And it turned out the chief operating officer of the bank liked a lot of what I was doing. And when he went to Visa, he offered me a job. He actually offered me a job before I even graduated from San Diego State, which I had to turn down, which was kind of nutty. So if you can imagine, this was in 1988 and he offered me a job paying, I want to say it was about $45,000 a year, when the average graduate was getting about $18,000.

Mike:

Wow. And what a huge opportunity to be at Visa. That’s huge.

Eric:

But I turned that down, and I wound up … Wait, wait. These are the world’s craziest stories. So I turned it down, because I was in love with the woman that I wound up marrying, and I was worried that if I moved up from San Francisco, she hadn’t graduated yet from San Diego State, and if I left, she would dump me.

And so, again, a decision made by a 21-year-old kid. And so I turned it down because I didn’t want to take the risk. And so, we wound up getting married, and as I was interviewing for new jobs with my new bachelor’s degree, I got like half a dozen job offers, and they were all over the place.

And my old boss called me up from Visa and he says, “Hey, Eric. I want to get you on board here, but I don’t have a job open.” And I said, “I’m sorry. I’m sorry, Jeff, but I got all these job offers. I’m taking one of these jobs, and I just can’t make it up there.”

And he said, “Let me look into it.” So the day before I get married, so about two hours before my rehearsal dinner, Jeff calls me up and he says, “Eric, I want you at Visa. I can’t hire you in this moment, but I just got Chuck Russell, he’s the CEO of Visa, to sign off on a consulting contract for you. We’ll pay you $1200 a week plus overtime.”

Now, this is for a kid just out of … Right, $1200, that sounds pretty good right now. In 1990, 30 [inaudible 00:13:07] it’s like a lotto prize. I mean, you have no idea how spectacular that is. I mean, it allowed me … So anyway, I’ll finish the rest of the story.

So he calls me up. So I tell my wife … my bride-to-be, actually. My fiancee. I call her up and I say, “We need to talk. Show up to the rehearsal about an hour early.” We get there an hour early and I said, “Jennifer, I got to take this job. I have to take it. It’s an amazing opportunity. It’s Visa. I’d be an idiot to walk away from this, but we have to move up to San Francisco.”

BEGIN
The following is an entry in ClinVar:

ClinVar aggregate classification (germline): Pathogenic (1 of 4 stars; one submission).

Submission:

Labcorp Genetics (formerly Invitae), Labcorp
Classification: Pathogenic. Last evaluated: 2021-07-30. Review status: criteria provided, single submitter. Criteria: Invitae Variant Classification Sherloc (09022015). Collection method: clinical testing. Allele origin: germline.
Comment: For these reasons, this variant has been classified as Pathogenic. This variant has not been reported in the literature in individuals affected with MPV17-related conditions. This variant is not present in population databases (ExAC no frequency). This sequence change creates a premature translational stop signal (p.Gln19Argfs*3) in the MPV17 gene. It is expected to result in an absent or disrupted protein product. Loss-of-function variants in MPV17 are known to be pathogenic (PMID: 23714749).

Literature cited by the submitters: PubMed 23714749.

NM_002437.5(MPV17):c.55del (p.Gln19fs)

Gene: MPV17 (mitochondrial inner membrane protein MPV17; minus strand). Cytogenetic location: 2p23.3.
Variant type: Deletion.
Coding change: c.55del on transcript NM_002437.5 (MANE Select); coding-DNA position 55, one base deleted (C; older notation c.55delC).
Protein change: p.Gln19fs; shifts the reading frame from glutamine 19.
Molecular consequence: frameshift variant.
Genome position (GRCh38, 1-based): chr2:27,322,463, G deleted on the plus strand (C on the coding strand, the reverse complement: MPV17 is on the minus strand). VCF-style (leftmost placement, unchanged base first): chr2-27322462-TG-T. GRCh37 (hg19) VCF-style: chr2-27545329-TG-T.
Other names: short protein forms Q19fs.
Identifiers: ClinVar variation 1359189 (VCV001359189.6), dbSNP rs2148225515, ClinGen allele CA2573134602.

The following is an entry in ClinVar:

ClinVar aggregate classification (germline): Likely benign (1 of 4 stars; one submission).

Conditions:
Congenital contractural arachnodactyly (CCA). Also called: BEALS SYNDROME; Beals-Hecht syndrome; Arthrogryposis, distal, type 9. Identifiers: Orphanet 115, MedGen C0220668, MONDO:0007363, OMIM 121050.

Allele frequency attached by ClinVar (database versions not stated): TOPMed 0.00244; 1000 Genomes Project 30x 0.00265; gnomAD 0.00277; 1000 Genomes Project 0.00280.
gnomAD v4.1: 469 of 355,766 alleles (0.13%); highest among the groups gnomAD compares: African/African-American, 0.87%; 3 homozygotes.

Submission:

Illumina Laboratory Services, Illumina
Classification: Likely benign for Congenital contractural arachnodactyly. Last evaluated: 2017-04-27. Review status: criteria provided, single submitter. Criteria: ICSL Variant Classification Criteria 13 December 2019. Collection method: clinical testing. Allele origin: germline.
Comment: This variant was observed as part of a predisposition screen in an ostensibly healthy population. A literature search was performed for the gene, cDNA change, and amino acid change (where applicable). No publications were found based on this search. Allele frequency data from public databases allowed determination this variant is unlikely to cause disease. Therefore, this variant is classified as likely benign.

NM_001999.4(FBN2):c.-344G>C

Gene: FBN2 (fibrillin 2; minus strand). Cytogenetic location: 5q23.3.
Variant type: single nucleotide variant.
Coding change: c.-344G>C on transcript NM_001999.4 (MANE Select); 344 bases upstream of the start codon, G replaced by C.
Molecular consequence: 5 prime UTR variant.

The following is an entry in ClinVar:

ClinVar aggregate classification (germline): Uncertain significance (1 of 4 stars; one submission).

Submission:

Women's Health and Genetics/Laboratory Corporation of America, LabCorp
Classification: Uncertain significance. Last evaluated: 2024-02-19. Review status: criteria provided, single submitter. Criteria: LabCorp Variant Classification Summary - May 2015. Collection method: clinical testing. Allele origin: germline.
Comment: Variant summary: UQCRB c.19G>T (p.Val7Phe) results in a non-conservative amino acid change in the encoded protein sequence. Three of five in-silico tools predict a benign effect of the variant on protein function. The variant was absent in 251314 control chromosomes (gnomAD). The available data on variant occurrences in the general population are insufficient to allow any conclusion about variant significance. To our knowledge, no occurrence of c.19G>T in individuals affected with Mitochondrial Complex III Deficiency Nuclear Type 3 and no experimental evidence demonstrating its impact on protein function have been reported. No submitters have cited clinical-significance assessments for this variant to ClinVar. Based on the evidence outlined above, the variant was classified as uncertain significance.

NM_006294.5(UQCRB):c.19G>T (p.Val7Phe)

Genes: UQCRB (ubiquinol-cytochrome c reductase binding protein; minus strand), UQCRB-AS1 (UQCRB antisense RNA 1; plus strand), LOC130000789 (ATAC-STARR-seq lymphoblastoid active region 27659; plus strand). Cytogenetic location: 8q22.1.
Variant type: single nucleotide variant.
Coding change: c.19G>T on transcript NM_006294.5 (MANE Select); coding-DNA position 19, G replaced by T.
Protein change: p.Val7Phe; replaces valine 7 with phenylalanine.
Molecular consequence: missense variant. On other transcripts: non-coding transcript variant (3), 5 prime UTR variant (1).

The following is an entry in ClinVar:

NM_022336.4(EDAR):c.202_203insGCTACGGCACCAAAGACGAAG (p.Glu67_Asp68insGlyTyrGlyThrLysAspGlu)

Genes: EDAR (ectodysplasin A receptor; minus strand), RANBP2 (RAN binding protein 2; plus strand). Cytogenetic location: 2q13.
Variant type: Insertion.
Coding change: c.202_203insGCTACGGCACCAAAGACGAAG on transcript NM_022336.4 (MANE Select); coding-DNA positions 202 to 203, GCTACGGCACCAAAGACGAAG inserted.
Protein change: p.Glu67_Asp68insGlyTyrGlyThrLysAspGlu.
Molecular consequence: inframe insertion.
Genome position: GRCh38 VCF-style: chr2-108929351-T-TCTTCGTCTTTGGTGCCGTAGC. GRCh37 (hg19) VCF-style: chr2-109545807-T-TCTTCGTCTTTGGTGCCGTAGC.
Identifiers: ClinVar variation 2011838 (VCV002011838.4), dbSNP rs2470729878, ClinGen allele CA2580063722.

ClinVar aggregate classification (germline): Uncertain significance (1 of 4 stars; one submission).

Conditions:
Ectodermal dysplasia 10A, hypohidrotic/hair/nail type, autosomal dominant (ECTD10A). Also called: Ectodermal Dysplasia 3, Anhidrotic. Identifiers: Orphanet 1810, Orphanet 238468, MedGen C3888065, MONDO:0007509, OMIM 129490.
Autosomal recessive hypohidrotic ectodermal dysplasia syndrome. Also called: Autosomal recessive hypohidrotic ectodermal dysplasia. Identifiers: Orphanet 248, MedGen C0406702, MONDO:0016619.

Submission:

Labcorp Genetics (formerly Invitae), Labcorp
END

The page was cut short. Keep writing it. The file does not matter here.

And she grew up here in San Diego. She’s the youngest of seven kids. I basically asked her to leave her entire life behind to come up there. There were a lot of tears. But in the end, she agreed it was the right thing for us, because eventually, we wanted to raise kids, and we agreed she would probably be at home to raise the kids.

And I said, “Hey, look. This is one of those things that, if I do this, it would give us the freedom to live the life that we want to live at a later date.” So she agreed. So, at the rehearsal, at the end of the rehearsal, I announced to her family and my family … This is how fast it happened, that we’re moving to San Francisco and I’m taking a job with Visa.

It put a huge downer on the rehearsal. I mean, people were … It was terrible. Our honeymoon happened to be in the Redwoods. On the way up to the Redwoods, I signed the contract with Visa. They’re in San Mateo. On my way up, I signed the consulting contract. We hung out in the Redwoods. On the way back down, we got an apartment in Redwood Shores.

Patty:

Oh, wow.

Mike:

Wow, like that. Just like that.

Eric:

So literally, we pulled the car over. We said, “This is the neighborhood. How much is it?” It was 900 a month. I’m like, “I can afford this, no problem.” By the way, that same apartment is $3600 a month, to kind of give you some …

Mike:

Wow.

Patty:

Oh, wow.

Eric:

But I was like, “$900 a month? I can afford that, like nothing.” We got the apartment. I mean, this is 20 or 22 years old or something.

Mike:

Yeah, yeah. Totally. You’re right.

Eric:

We loaded up all the wedding gifts in a U-Haul, and then we came back up to the Bay Area where we started. So, yeah. Pretty crazy. Crazy story.

Patty:

That sounds crazy.

Mike:

So, when you look back, because like, that was all based on a relationship you built with this person, who saw you work, and obviously you were doing a lot more things besides working at a call center. You were looking into predictions and redirecting phone calls, right? So, he saw-

Eric:

Oh, yeah. A lot of stuff. Yeah, of course.

Mike:

So, when you were in that role, were you brought in just to work at the call center and then you started to figure stuff out how to make things efficient?

Eric:

Yes, exactly.

Mike:

Really?

Eric:

Yeah, I was. I was paid six bucks an hour as a call center rep, and I mean, I’m not making any of this up. It’s just crazier. It’s like, fact is stranger than fiction. I was really into the job of being a customer service rep, and I went all out on that. I tried to figure out how to be the best rep I could be, all the different things that we were doing in the center, that I thought could be better.

And actually, I wrote up a document that I gave to my boss with all the changes we could make at the bank, and she said, “I’m not really empowered to make any of these changes.” And that’s how it got to the chief operating officer, and then he pulled me out of my cube one day, about three weeks later, and said, “You are wasting away as a customer service rep.”

And so, he actually put me on assignment. Now, my raise, I think the most I ever made at the bank at that time, before I went to Visa, was $6.75 an hour. So it’s not like they said, “We’re going to throw all our money at you.” I got paid a typical CSR hourly wage, but they started rotating away from department to department, so I went into disputes, I went into collections.

Now my job was, for six weeks, “Learn what they do in the department, and then do the same thing you did in the call center. Write up everything you think that could be better.” And so, people met me. They knew I was this kid that was coming in, and some people didn’t like it. Some people embraced it. It was quite an experience. That was good.